The bill, which is co-sponsored by Senator Susan Collins (R-ME), is said to be particularly burdensome to smaller cosmetic and personal care business, while it could also serve to stifle innovation and does not provide appropriate and significant national uniformity, ICMAD said in an official press statement.
The bill was introduced on Monday, and proposes to review five potentially risky ingredients each year, with the first five ingredients set to include Diazolidinyl urea, a preservative used in a wide selection of body and hair care products.
Feinstein aims for similar regulations to those in Europe
“From shampoo to lotion, the use of personal care products is widespread, however, there are very few protections in place to ensure their safety,” Feinstein said in a press statement.
“Europe has a robust system, which includes consumer protections like product registration and ingredient reviews."
The bill aims to give the FDA the authority to prevent any cosmetic or personal care product containing ingredients or formulations deemed to be unsafe from going on sale in the United States.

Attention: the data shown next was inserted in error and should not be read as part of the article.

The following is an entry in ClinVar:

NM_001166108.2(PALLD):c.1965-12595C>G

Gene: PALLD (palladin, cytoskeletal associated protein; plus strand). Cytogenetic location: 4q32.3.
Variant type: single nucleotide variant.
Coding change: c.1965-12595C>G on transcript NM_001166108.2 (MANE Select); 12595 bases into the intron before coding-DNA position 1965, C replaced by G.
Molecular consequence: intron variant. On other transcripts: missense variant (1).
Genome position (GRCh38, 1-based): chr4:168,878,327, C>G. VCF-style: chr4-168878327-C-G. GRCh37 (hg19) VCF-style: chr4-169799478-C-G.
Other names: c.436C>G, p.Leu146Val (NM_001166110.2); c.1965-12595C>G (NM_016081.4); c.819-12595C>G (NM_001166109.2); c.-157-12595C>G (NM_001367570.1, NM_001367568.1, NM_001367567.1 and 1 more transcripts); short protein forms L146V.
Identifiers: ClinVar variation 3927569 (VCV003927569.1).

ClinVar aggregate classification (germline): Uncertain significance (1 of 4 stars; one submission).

The bill also targets the growing market for the online sale of cosmetics and personal care products by stipulating that ingredients should be labelled as part of the online product description.
Not the right approach to safety regulation
Although ICMAD says it will continue to collaborate with the FDA and sister organization Personal Care Product Council, the approach taken by the bill is believed to be the wrong one.
“ICMAD has a long track record of working with federal regulators to promote product safety, honor the best science in our industry, and advance small businesses that innovate and provide jobs,” said ICMAD CEO Pam Busiek.
“We admire Senator Feinstein’s sincere efforts toward these goals and we welcome her partnership. However, the approach taken in this legislation is in conflict with these goals.”